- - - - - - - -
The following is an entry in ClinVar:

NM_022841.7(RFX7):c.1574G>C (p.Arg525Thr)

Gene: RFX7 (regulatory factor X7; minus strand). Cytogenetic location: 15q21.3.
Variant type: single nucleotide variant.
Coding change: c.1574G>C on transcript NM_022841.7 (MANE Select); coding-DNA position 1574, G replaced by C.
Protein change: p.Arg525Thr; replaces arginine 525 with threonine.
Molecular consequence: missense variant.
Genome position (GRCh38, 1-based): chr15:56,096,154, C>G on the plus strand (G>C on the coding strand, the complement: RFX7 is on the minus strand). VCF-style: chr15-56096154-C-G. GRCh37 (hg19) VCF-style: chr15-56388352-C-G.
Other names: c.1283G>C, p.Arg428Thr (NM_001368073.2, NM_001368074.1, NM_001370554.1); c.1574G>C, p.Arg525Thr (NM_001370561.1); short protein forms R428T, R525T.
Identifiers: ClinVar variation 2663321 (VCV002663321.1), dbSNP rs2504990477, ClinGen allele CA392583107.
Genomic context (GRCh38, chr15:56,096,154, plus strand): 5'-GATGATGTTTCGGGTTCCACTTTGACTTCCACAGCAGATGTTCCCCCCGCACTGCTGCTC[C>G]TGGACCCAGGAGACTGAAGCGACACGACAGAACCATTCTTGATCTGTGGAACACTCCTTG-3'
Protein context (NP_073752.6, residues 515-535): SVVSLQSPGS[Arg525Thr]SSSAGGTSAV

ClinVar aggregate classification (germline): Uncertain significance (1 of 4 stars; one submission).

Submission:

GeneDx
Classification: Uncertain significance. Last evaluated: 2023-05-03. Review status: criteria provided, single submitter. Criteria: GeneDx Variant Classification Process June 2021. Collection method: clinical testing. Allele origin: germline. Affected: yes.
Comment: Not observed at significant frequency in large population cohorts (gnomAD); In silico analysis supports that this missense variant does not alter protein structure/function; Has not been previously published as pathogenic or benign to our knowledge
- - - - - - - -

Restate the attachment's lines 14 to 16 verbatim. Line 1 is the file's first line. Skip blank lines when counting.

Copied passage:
Submission:

GeneDx
Classification: Uncertain significance. Last evaluated: 2023-05-03. Review status: criteria provided, single submitter. Criteria: GeneDx Variant Classification Process June 2021. Collection method: clinical testing. Allele origin: germline. Affected: yes.